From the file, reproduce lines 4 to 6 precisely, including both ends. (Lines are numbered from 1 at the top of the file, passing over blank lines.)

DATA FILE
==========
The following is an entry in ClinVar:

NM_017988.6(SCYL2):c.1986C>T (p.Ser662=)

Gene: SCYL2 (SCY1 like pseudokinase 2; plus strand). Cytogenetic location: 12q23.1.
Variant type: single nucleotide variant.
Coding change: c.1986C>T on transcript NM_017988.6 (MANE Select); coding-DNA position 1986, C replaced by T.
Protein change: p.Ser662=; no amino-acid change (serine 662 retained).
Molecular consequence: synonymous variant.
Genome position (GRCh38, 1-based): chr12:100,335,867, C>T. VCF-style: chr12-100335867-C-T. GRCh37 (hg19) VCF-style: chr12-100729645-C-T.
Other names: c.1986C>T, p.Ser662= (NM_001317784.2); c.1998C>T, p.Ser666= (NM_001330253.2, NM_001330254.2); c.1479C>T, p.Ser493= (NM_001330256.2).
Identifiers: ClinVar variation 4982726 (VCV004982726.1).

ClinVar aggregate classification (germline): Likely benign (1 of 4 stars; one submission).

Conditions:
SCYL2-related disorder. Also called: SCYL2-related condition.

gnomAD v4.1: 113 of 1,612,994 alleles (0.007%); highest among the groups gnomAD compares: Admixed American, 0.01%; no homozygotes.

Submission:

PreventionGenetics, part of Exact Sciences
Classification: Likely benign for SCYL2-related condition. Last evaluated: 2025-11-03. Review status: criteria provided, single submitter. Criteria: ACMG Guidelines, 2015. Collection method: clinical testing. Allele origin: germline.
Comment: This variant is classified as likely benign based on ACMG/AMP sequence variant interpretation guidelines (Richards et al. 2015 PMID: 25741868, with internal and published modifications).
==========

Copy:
Variant type: single nucleotide variant.
Coding change: c.1986C>T on transcript NM_017988.6 (MANE Select); coding-DNA position 1986, C replaced by T.
Protein change: p.Ser662=; no amino-acid change (serine 662 retained).